Saturday, October 15, 2011
Three incoherent poems to be read at Occupy St. Louis
Kristin Sharp does a lot of good work organizing and promoting performance poetry in St. Louis. I see that she is organizing poets for tomorrow (Sunday, October 16) at Occupy St. Louis in Kiener Plaza. At that time I will be managing an aspiring child actor with a non-profit gig, but I wanted to post a few of my poems and invite Kristin or anyone else to read one of them there.
We came out of the mud, out
of the dark, out of the heat. Here today, I
empower you to screw up
something (I’ll give you the real answer, later).
Take an overweight person
eating chicken-fried steak, smoking cigarettes,
It makes a lot of sense, yeah,
for Alaska. The monkey in the middle.
Fly in low, the ambulance
outside your door (if you even have access
to ambulance services).
That’s a lot of dead people. Money came here.
In Mexico, I’m sure, there are seminars
going on, right now, asking
what happened to all the jobs they "stole" from the
American South. We are
all, always, on deadline, not Acme Widgets.
-- Chris King
THIS IS NOT AN INDICTMENT
The apple is the sweetest,
the closest to the core. The sweetest and most
difficult to eat. Guilt is
a Calvinist virus that makes your cue ball
incident look like punk stuff,
soul insurance, Boddishatva of the porn,
a store called Experience.
The people who bid this shit up never have
put anything on the line
because they don’t even know where the line is.
Throw their money around like
a cudgel. It’s not an indictment, I’m just
talking about what’s really
going on, with my twin pistol butts showing.
It’s just a poisoned Old World
predatorial system. Sneeze! Scat! (Devil!)
Dude, you can’t eat soul, yours or
mine. You’re falling far afield again tonight.
-- Chris King
FOR THE LAST PERSON
OF THE TRIBE TO SPEAK
OF OUR PEOPLE
For arrow poison, we boiled
gall down. The hair was plastered with clay a full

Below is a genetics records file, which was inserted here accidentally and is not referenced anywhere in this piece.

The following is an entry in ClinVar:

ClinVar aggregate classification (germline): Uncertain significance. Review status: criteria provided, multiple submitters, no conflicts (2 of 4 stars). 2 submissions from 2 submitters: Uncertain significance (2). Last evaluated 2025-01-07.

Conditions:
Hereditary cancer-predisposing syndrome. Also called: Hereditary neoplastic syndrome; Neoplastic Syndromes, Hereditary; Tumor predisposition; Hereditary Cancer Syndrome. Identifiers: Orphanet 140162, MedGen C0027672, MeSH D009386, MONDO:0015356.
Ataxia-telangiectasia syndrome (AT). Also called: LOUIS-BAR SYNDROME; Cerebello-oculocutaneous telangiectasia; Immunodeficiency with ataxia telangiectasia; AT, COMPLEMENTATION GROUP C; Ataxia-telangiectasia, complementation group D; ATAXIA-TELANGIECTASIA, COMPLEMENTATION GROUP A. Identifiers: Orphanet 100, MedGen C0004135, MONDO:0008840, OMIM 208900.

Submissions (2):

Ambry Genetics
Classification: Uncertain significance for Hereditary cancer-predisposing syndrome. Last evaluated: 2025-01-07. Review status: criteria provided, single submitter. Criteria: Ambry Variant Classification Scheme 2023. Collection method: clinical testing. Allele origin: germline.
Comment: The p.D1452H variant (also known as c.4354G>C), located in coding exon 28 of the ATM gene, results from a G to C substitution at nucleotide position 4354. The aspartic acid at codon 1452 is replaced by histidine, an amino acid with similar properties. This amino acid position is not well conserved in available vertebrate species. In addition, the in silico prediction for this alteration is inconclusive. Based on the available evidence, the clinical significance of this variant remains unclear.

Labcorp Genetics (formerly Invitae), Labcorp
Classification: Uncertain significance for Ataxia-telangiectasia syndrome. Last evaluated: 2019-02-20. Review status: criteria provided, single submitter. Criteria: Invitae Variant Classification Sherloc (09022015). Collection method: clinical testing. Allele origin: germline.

day, to impart gloss and keep it from splitting.
Now, the exterminating
influence of missions was discouraging,
sure, but courage, for us,
was really a curse. A is for Absence,
B is for Bayonet in
the Back of C, or Crazy Horse, D is for
Don’t You Speak Your Mother Tongue,
E is for Entrails Emptying Out Our Soul.
-- Chris King
These poems are cast in the 7/11 form innovated by St. Louis poet Quincy Troupe, which calls for alternating 7-syllable lines with 11-syllable lines. I add to that rule an attempt to alternate 7-line stanzas with 11-line stanzas, or at least to use only 7-line and 11-line stanzas.
The Occupy Wall Street movement, which includes Occupy St. Louis (as I understand it), has been criticized from the left for being incoherent. So I have chosen some poems that are indeed somewhat incoherent, yet all say something important (I'd like to think) if you are patient with complexity and polyvalence.
As for Occupy Wall Street, or what I have heard about the movement from the distance of a busy parent and working artist with a demanding day job, it reminds me of what I loved about the intentional community movement when I first encountered it. I really liked the communal approach to resources and the consensual approach to decision-making. It's my impression that these approaches have worked for the human being for many more centuries than the approaches concentrated on Wall Street. It always seems possible that the time will come when they will be widely practiced again, either out of choice or, more likely, grim necessity.
Image borrowed from Peter.